From Nervousness to Mastering Tough Nursing Knowledge

Rose Szwed tough nursing knowledge feature imageRose Szwed was doing great with some aspects of learning nursing fundamentals, and using mnemonics to help learn some of the more complex material faster.

But some realms of the nursing knowledge she needed to master were much harder to learn.

Especially phlebotomy.

Rather than give up after struggling with one nursing exam in particular, Rose looked for more thorough memory techniques online.

When she found the Magnetic Memory Method, she dove in and did exactly as I suggested:

She modified the high-powered memory techniques I teach to her specific needs.

As a result, Rose took the exam she had previously failed again and scored 98.22%!

The best part?

On this episode of the Magnetic Memory Method Podcast, Rose shares her journey and her incredible success with you.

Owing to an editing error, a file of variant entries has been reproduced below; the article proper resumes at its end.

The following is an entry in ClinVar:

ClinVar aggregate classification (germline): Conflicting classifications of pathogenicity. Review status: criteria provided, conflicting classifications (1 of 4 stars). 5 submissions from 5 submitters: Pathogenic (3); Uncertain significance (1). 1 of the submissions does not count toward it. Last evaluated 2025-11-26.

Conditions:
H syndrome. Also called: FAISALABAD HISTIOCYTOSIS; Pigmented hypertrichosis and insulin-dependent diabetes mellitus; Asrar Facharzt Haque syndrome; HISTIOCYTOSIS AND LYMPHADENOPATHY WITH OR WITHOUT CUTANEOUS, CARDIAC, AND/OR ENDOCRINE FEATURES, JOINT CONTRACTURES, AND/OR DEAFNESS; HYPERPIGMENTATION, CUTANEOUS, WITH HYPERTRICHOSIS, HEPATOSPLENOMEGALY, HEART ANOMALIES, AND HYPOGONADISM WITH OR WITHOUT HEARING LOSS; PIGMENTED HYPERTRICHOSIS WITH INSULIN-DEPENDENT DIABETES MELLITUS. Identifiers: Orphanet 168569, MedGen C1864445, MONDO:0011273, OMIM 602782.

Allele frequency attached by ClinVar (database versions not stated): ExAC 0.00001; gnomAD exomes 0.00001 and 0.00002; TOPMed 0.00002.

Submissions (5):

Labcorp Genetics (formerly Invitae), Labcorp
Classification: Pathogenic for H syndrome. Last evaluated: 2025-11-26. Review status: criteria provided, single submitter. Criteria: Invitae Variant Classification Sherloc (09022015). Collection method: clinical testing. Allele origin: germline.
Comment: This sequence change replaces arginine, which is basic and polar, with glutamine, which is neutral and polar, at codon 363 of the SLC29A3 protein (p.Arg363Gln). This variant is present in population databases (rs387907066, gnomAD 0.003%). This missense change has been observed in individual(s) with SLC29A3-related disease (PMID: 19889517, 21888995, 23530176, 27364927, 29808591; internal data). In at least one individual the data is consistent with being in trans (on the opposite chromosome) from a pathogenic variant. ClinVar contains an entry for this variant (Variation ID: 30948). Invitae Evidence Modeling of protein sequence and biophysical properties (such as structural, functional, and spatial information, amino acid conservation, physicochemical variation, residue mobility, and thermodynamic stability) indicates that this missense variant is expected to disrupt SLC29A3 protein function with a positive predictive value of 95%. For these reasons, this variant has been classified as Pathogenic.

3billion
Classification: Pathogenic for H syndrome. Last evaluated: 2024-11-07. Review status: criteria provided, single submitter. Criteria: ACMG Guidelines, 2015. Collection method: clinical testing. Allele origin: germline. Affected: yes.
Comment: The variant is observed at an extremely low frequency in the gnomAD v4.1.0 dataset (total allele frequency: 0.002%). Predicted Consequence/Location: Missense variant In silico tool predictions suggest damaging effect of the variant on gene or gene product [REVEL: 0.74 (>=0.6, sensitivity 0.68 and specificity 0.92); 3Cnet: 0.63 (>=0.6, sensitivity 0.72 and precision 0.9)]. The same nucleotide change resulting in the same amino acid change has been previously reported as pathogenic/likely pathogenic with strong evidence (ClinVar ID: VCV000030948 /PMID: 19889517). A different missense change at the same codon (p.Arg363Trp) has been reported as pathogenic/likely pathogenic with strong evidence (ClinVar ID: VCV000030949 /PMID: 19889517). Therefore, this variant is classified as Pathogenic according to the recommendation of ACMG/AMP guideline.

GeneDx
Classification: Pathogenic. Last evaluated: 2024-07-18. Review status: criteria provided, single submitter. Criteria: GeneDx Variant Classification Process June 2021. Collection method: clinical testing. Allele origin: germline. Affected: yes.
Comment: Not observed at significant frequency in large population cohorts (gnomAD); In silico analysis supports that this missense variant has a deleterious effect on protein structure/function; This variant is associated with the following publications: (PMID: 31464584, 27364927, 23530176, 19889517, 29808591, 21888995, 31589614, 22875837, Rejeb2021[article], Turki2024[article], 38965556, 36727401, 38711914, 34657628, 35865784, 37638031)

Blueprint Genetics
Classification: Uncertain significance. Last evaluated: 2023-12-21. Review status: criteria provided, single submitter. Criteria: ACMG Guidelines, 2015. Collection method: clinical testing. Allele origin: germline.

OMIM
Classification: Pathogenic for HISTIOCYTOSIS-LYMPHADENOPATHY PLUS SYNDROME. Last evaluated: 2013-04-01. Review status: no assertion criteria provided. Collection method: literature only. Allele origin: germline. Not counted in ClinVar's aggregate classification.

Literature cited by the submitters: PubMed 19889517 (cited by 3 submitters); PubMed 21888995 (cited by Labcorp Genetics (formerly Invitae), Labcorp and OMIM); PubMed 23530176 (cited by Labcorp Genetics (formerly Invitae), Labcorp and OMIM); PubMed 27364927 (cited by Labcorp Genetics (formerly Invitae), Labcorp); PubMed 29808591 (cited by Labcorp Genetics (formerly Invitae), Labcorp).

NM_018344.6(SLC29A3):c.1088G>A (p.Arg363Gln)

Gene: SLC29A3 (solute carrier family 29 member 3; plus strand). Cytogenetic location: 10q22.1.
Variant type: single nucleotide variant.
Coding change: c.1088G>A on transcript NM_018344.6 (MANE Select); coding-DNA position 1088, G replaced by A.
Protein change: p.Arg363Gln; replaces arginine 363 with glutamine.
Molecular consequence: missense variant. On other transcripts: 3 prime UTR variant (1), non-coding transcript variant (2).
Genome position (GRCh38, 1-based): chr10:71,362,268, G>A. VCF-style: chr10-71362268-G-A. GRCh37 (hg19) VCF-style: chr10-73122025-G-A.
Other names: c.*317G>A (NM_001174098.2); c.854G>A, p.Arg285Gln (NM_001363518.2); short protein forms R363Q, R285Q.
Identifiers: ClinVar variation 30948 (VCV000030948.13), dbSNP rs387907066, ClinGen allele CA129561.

Even if you’re not studying to be a nurse yourself, I’m sure you’ll find her successes and experience-based insights into how to apply memory techniques to complex study topics useful.

Proper Mnemonics Make Mastering Tough Nursing Knowledge Much Easier

Phlebotomy is also known as venipuncture.

Although it appears simple enough, it involves a combination of semantic knowledge and procedural memory.

First, you have to know all the names of the veins. Then there are the steps involved. That’s not to mention the equipment names, like the cannula for drawing blood.

Of course, there’s still more to learn after all of that because phlebotomy is not just about drawing blood or knowing the order of the draw inside and out. You also have to know about intravenous therapy. For that, pharmacology knowledge is also needed.

Nurses like Rose also have to navigate situations involving electrolyte imbalances and that’s just scratching the surface of the medical terminology involved.

That’s why nursing mnemonics are so precious for medical professionals who want to succeed. And just one more reason I knew I needed to record this episode for you.